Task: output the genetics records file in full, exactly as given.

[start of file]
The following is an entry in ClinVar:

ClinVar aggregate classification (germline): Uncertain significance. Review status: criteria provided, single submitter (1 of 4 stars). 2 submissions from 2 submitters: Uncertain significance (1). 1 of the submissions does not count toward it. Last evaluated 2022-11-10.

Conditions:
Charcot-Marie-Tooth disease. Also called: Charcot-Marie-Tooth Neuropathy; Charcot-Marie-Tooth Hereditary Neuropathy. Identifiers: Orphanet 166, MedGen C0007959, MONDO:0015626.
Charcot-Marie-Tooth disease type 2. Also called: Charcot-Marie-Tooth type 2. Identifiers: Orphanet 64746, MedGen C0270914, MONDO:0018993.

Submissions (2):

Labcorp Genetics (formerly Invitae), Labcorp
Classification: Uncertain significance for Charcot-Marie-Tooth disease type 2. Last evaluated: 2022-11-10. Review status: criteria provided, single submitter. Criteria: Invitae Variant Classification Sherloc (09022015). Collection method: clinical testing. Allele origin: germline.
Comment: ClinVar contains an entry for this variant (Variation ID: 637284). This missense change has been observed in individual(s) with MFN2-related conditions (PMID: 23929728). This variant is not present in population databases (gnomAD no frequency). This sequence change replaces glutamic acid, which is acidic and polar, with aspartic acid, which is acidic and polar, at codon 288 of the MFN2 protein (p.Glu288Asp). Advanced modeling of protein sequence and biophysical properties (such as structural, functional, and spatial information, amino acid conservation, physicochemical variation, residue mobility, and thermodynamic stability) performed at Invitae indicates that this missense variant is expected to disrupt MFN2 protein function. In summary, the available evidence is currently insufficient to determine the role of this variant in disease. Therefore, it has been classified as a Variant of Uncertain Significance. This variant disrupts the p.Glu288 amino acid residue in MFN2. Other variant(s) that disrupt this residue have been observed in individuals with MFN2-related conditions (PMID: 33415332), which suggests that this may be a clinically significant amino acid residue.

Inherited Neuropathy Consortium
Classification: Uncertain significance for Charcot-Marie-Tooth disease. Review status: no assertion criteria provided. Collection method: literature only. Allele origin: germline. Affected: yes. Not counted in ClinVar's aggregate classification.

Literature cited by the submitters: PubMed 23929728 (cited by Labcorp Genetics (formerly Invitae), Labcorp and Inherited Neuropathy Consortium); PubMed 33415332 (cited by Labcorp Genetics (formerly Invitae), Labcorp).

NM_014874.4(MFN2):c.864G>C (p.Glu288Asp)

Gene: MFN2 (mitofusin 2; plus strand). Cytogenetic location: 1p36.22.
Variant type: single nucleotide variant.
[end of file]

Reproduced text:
The following is an entry in ClinVar:

ClinVar aggregate classification (germline): Uncertain significance. Review status: criteria provided, single submitter (1 of 4 stars). 2 submissions from 2 submitters: Uncertain significance (1). 1 of the submissions does not count toward it. Last evaluated 2022-11-10.

Conditions:
Charcot-Marie-Tooth disease. Also called: Charcot-Marie-Tooth Neuropathy; Charcot-Marie-Tooth Hereditary Neuropathy. Identifiers: Orphanet 166, MedGen C0007959, MONDO:0015626.
Charcot-Marie-Tooth disease type 2. Also called: Charcot-Marie-Tooth type 2. Identifiers: Orphanet 64746, MedGen C0270914, MONDO:0018993.

Submissions (2):

Labcorp Genetics (formerly Invitae), Labcorp
Classification: Uncertain significance for Charcot-Marie-Tooth disease type 2. Last evaluated: 2022-11-10. Review status: criteria provided, single submitter. Criteria: Invitae Variant Classification Sherloc (09022015). Collection method: clinical testing. Allele origin: germline.
Comment: ClinVar contains an entry for this variant (Variation ID: 637284). This missense change has been observed in individual(s) with MFN2-related conditions (PMID: 23929728). This variant is not present in population databases (gnomAD no frequency). This sequence change replaces glutamic acid, which is acidic and polar, with aspartic acid, which is acidic and polar, at codon 288 of the MFN2 protein (p.Glu288Asp). Advanced modeling of protein sequence and biophysical properties (such as structural, functional, and spatial information, amino acid conservation, physicochemical variation, residue mobility, and thermodynamic stability) performed at Invitae indicates that this missense variant is expected to disrupt MFN2 protein function. In summary, the available evidence is currently insufficient to determine the role of this variant in disease. Therefore, it has been classified as a Variant of Uncertain Significance. This variant disrupts the p.Glu288 amino acid residue in MFN2. Other variant(s) that disrupt this residue have been observed in individuals with MFN2-related conditions (PMID: 33415332), which suggests that this may be a clinically significant amino acid residue.

Inherited Neuropathy Consortium
Classification: Uncertain significance for Charcot-Marie-Tooth disease. Review status: no assertion criteria provided. Collection method: literature only. Allele origin: germline. Affected: yes. Not counted in ClinVar's aggregate classification.

Literature cited by the submitters: PubMed 23929728 (cited by Labcorp Genetics (formerly Invitae), Labcorp and Inherited Neuropathy Consortium); PubMed 33415332 (cited by Labcorp Genetics (formerly Invitae), Labcorp).

NM_014874.4(MFN2):c.864G>C (p.Glu288Asp)

Gene: MFN2 (mitofusin 2; plus strand). Cytogenetic location: 1p36.22.
Variant type: single nucleotide variant.